On November 25, which is Inter-national Day for the Elimination of Violence against Women and marks the start of 16 Days of Activism against Gender-Based Violence, Guyana is faced with shocking reports of the sexual abuse of high school students allegedly by Coen Jackson, an economics teacher who spent the last 10 years teaching at Bishop’s High School. That the headmistress of one of the top schools in Guyana failed to immediately and appropriately act upon reports that children under her care allegedly had been sexually abused should instil deep concern in all of us, and that she rather sought to blame and shame those children is an outrage.
Schools should be places where children are safe from and educated about sexual abuse and how to protect themselves from sexual exploiters, rapists, paedophiles and predators. That sexually abusive behaviour could have been unreported/ignored for so many years is alarming because it underscores the high tolerance and normalization of sexual abuse, sexual harassment and sexual exploitation of children and exposes the absence of a robust, modern and functional school-based protection and response system with protocols and guidelines for addressing sexual abuse both in the public and private school systems. A review of the efficacy and delivery of the Ministry of Education Health & Family Life Education Programme, which is the tool for education on social issues including sexual abuse, must be carried out urgently, as it is clearly ineffective.
We need to recognize and understand how easy it is for children (all those under 18) to fall prey to sexual abusers and predators and how difficult it can be to confront and expose those who are in positions of power and control. It is no secret that adult sexual abusers, especially those who target children gain the trust of children by showering them with attention, gifts, money and affection, a process called grooming, before sexually abusing them. Sexual abusers of children also prey on the insecurities and vulnerabilities of children and often threaten them with accusations of complicity in their own sexual abuse and exploitation. If adult survivors of sexual abuse find it so difficult to report sexual offences, how much more so must it be for children, who are usually less believed. Like domestic violence, sexual abuse cuts across ethnicity, age, sex, sexual orientation, social and economic status and geography.
We know that there have been and continue to be many other cases of child sexual abuse in schools and other educational institutions throughout Guyana. This must stop now. More voices need to speak out and demand better protection of Guyana’s children from sexual abuse and exploitation. We must not accept the failure from those in positions of power and authority to address these issues.
Also disturbing is that the defence put forward by Coen Jackson exposed a lack of knowledge of the Sexual Offences Act, namely the offence of abuse of a position of trust, which seeks to protect children from those who would use their access and position to sexually abuse children, and the offence of meeting a child after sexual grooming. His self-confidence in defending his behaviour towards students was so evidently inappropriate that it must give any right-thinking Guyanese pause for thought about our failure to address the pervasive culture that blames the victims, minimizes the effects and nature of sexual abuse, portrays women and girls as seducers and shames them.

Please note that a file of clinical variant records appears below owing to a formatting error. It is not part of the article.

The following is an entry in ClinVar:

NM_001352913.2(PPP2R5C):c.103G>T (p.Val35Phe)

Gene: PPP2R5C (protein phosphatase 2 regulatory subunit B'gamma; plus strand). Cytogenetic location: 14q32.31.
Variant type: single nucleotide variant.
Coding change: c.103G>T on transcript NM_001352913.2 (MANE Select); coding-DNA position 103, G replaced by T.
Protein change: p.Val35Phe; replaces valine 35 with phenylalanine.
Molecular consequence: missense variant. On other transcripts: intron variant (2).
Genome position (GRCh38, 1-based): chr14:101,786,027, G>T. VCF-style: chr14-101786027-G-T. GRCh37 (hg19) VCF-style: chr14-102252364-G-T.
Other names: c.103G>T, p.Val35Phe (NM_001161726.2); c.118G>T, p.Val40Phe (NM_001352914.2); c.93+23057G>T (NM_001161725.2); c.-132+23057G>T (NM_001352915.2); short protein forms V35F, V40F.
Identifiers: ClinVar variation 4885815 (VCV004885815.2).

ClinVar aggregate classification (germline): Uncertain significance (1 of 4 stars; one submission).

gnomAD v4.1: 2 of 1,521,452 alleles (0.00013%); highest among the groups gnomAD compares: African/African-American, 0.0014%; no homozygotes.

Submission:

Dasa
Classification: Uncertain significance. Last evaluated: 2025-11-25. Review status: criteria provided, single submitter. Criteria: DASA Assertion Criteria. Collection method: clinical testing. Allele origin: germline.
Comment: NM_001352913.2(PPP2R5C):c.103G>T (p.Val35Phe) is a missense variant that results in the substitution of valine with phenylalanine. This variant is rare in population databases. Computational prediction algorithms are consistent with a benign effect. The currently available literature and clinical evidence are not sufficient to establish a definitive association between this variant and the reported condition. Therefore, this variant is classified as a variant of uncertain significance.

The idea that academic successes can be used to absolve or excuse teachers from sexual abuse must be completely and vigorously rejected.
There seems to be confusion and uncertainty about who has jurisdiction and authority in cases of child sexual offences, as evidenced by the Coen Jackson matter and that involving sexual abuse of a child by the City Constabulary. Reports must be made to the Childcare & Protection Agency and the police and criminal investigation must be pursued.
Sexual harassment, which has come to the forefront internationally, also needs urgent attention in Guyana. Even though the Prevention of Discrimination Act outlaws sexual harassment in the workplace, anecdotal evidence indicates that the Act is rarely used, perhaps because many persons do not know of it or the forms of discrimination it protects against, or because the court system is difficult to navigate, not user-friendly and notorious for long delays. While Help & Shelter supports revision of the Prevention of Discrimination Act, we recommend and encourage that all private and public sector institutions, including schools, ministries, health services, parliament, the police and army and all government agencies, introduce written policies against sexual harassment in the workplace that include education about sexual harassment, and reporting procedures and penalties.
If Guyana is to be successful in combating sexual violence we need more inclusive and comprehensive mechanisms, policies and strategies that take into account the expertise and experience that exists in our society.
Help & Shelter stands ready to offer its counselling services to any survivors of sexual violence and harassment.
For Help & Shelter